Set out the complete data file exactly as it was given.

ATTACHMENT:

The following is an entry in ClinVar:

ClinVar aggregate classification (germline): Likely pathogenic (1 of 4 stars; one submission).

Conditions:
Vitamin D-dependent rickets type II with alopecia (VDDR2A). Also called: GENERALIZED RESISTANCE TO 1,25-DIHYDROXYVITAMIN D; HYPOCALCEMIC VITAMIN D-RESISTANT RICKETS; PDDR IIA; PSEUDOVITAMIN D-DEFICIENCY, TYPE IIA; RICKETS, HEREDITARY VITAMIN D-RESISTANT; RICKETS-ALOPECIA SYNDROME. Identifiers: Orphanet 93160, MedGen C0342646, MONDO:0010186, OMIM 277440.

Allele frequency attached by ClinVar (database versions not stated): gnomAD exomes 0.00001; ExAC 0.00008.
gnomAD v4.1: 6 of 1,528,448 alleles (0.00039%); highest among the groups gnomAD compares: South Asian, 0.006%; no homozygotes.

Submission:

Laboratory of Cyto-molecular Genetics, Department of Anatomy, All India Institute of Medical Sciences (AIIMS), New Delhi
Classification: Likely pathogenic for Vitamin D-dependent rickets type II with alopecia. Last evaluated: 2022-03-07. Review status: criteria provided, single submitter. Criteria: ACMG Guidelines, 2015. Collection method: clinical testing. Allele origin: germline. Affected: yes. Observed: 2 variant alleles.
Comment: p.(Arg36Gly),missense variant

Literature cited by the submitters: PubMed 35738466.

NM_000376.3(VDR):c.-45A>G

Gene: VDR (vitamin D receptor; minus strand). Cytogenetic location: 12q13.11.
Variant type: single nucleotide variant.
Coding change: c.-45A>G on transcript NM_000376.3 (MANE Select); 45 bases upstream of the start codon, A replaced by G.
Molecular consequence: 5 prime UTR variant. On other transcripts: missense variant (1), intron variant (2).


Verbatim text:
The following is an entry in ClinVar:

ClinVar aggregate classification (germline): Likely pathogenic (1 of 4 stars; one submission).

Conditions:
Vitamin D-dependent rickets type II with alopecia (VDDR2A). Also called: GENERALIZED RESISTANCE TO 1,25-DIHYDROXYVITAMIN D; HYPOCALCEMIC VITAMIN D-RESISTANT RICKETS; PDDR IIA; PSEUDOVITAMIN D-DEFICIENCY, TYPE IIA; RICKETS, HEREDITARY VITAMIN D-RESISTANT; RICKETS-ALOPECIA SYNDROME. Identifiers: Orphanet 93160, MedGen C0342646, MONDO:0010186, OMIM 277440.

Allele frequency attached by ClinVar (database versions not stated): gnomAD exomes 0.00001; ExAC 0.00008.
gnomAD v4.1: 6 of 1,528,448 alleles (0.00039%); highest among the groups gnomAD compares: South Asian, 0.006%; no homozygotes.

Submission:

Laboratory of Cyto-molecular Genetics, Department of Anatomy, All India Institute of Medical Sciences (AIIMS), New Delhi
Classification: Likely pathogenic for Vitamin D-dependent rickets type II with alopecia. Last evaluated: 2022-03-07. Review status: criteria provided, single submitter. Criteria: ACMG Guidelines, 2015. Collection method: clinical testing. Allele origin: germline. Affected: yes. Observed: 2 variant alleles.
Comment: p.(Arg36Gly),missense variant

Literature cited by the submitters: PubMed 35738466.

NM_000376.3(VDR):c.-45A>G

Gene: VDR (vitamin D receptor; minus strand). Cytogenetic location: 12q13.11.
Variant type: single nucleotide variant.
Coding change: c.-45A>G on transcript NM_000376.3 (MANE Select); 45 bases upstream of the start codon, A replaced by G.
Molecular consequence: 5 prime UTR variant. On other transcripts: missense variant (1), intron variant (2).